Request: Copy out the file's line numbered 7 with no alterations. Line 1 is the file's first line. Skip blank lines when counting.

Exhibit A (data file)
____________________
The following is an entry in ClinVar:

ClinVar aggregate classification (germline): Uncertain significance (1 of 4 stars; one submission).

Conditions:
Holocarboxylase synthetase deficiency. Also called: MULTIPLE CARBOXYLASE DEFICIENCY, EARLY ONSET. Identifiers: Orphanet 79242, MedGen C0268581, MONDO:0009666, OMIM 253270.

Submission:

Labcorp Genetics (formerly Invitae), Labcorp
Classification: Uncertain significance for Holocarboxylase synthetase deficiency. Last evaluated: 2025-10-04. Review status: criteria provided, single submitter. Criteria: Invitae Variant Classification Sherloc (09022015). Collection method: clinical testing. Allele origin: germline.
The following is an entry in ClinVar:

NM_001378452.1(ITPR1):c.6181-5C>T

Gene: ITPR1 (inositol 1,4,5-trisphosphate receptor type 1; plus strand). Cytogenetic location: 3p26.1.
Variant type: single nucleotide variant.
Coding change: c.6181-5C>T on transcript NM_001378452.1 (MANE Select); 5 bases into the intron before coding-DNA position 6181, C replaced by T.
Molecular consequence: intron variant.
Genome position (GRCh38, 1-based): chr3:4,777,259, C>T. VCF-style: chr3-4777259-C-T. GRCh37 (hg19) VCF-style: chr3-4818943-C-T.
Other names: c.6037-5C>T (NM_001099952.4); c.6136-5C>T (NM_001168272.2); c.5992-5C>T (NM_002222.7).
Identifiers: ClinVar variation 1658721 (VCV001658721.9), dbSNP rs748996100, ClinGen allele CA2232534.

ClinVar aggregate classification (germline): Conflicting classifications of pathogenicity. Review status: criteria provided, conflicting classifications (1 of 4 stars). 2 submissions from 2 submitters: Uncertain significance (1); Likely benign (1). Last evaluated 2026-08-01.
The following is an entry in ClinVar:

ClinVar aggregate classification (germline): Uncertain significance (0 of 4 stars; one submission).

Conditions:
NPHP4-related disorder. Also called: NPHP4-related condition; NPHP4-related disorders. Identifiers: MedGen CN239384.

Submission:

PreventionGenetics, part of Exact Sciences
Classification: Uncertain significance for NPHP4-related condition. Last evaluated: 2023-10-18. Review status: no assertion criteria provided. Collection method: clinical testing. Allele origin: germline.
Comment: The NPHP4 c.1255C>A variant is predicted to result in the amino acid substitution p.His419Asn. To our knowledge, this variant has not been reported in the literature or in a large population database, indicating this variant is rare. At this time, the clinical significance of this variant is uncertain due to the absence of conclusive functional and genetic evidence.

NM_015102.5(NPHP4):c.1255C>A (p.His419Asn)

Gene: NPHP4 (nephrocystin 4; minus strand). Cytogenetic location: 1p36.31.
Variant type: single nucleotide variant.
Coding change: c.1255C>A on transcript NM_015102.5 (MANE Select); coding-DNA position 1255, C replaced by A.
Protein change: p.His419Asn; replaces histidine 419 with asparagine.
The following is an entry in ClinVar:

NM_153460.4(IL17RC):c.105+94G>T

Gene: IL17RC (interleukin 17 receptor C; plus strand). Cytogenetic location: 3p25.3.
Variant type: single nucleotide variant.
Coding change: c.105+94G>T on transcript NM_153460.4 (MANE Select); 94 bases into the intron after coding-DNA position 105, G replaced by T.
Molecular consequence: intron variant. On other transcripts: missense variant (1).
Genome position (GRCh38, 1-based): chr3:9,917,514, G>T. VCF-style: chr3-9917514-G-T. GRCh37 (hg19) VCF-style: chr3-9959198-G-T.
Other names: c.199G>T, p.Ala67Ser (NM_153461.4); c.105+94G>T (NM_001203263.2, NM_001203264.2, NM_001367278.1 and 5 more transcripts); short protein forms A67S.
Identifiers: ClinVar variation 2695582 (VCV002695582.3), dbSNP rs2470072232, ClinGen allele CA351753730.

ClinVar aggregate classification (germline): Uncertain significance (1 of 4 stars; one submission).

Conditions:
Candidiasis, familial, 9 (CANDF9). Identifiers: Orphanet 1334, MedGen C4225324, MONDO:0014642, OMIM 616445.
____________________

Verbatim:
Classification: Uncertain significance for Holocarboxylase synthetase deficiency. Last evaluated: 2025-10-04. Review status: criteria provided, single submitter. Criteria: Invitae Variant Classification Sherloc (09022015). Collection method: clinical testing. Allele origin: germline.